Utilizing the box score and play-by-play from Penn’s matchup with Central Connecticut State, this post uses unofficial plus-minus numbers for the Quakers in their 77-61 win. Keep in mind that these numbers are a very short sample size.
While Sam Jones put on a show against Central Connecticut State by going 5-for-9 from three-point range http://wp.me/p5jSrX-1QV, he wasn’t the only Penn player to post strong plus-minus numbers. Of the 10 players to get three minutes or more of playing time, seven posted positive plus-minus numbers, including a game-high +23 from Darnell Foreman.
There’s a new word surrounding Penn basketball this season: whānau.
What does this word mean and what does it have to do with the Quakers program under new coach Steve Donahue? The word means family in the Maori language.
Yet, as Donahue says, it means much more. It also refers to one’s extended family and their community, something that the Red and Blue hope to embrace in the 2015-16 season.
Embracing the community is a necessity after the Quakers’ recent lack of success. Penn is coming off possibly the worst three-year stretch in program history, a period that led to the ouster of coach Jerome Allen and the tenure of Donahue. A Penn assistant from 1990-2000 and the former head coach of Cornell and Boston College, Donahue brings a new wave of optimism and excitement to his former school.
Now or never season for Jerome Allen? Now or never season for Jerome Allen.
That being said, this is a very young roster as seven of Penn’s top 10 scorers from last season are gone, which means that Penn’s nonconference play may not be as telling as it was a year ago when it was clear very early on – like, the season opener – that the Quakers were in trouble. This roster needs time to gel, and it will have to gel before the program starts stringing together wins with any consistency. So it’ll be a while before we can properly evaluate what pieces Allen is working with here.
As the calendar year winds to a close, let’s look back at some of the most exciting Ivy League basketball finishes in 2013.
February 2, 2013: Cornell over Penn, 71-69. Galal Cancer’s bank shot in the closing seconds lifted the Big Red to a big win in the Palestra.
February 2, 2013: Harvard over Brown, 89-82 2OT. On that same night, Harvard battled Brown through two thrilling overtimes at Lavietes. In regulation, Sean McGonagill’s jump shot with one second left completed a seven point comeback in the final 1:57. In the first OT, Steven Albrecht’s trey sent the game to a second extra period with just :20 on the clock. The Crimson grabbed the W behind Wes Saunders and Christian Webster’s efforts in the second OT.
March 8, 2013: Penn over Brown, 66-64. In a bizarre finish after Penn rallied from six down with two minutes left, Brown had a foul to give with 1.1 seconds left in a tie game. Steve Albrecht fouled Miles Cartwright immediately on receiving the inbounds, but Cartwright managed to draw the shooting foul by chucking the ball at the hoop. He sunk two of three with :00.7 on the clock to win it for Penn.
November 22, 2013: Siena over Cornell, 71-70. Up 10 with 3:54 to go, Bill Courtney picked up a technical foul and Siena went on a 10-1 run, completing their comeback with 6.5 seconds to play on a putback. Tarwater’s three missed at the buzzer as Cornell’s winless streak dragged on.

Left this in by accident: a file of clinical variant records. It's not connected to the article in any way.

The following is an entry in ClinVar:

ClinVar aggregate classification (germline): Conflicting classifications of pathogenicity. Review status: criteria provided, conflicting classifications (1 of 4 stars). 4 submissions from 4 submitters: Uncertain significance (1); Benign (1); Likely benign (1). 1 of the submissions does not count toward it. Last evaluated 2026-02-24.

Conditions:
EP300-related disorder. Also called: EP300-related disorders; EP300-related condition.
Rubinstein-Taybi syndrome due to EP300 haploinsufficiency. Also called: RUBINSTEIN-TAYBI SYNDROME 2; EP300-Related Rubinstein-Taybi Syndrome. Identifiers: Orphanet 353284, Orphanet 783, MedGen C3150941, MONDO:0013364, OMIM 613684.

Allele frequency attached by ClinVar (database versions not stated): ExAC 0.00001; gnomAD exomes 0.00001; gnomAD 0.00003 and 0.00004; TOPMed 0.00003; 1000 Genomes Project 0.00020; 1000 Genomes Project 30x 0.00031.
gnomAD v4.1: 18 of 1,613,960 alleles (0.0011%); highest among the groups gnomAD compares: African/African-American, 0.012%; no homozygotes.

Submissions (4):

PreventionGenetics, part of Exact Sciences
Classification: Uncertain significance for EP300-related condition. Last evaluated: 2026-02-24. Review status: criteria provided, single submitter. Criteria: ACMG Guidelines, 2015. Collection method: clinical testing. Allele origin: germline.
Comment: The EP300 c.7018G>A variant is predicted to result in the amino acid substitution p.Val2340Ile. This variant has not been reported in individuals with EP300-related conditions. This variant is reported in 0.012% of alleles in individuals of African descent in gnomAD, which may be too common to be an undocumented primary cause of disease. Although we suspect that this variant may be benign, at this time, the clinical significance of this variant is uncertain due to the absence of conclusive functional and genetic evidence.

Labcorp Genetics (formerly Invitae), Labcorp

5. November 12, 2013: Manhattan over Columbia, 71-70.
Game Reset: The Lions led their NYC rival 70-67 as the clock dwindled under 10 seconds. Michael Alvarado’s pump fake got Maodo Lo in the air, earning the Jaspers three shots at the stripe with :4.0 to go. Alvarado’s first missed. His second was good. His third shot drew the back iron, and fell toward the left block. Emmy Andujar grabbed it and missed long on the putback, but George Beamon was on the weak side and his follow-up banked home as the buzzer and whistle sounded. Though it took some sorting out in the chaos, Beamon had tied the game while being fouled right at the buzzer. The officials put 0.5 seconds back on the clock, and Beamon stepped to the stripe and calmly drained the free throw for a 71-70 lead. Columbia’s desperation alley-oop to Luke Petrasek just missed and Manhattan escaped Levien with an unlikely victory.
I understand this is a basketball article. So what then do these three seemingly disparate entities have to do with each other? Allow me to explain.
RG3, a rookie quarterback, arrives at a formerly woeful organization and, overnight, changes the culture of his team with his confidence and preternatural talent. On the other hand, there is Eli Manning: also a tremendously gifted quarterback, but during his first few years in the Meadowlands, Eli didn’t change very much. With every pass that sailed over a receiver’s head or fluttered toward their feet, the boos rained down from the tough New York crowd. Eli at times looked lost, out of control, overwhelmed, bewildered. Occasionally though, he would have a game that showed that he indeed had great potential: a flash of brilliance amidst the chaos of his first few years. Regardless, the postscript is well known by now: RG3’s career accomplishments, no matter how well he performed this year, remain to be seen, while Eli, the formerly befuddled rookie, has two Super Bowl MVP trophies and is probably on his way to the Hall of Fame.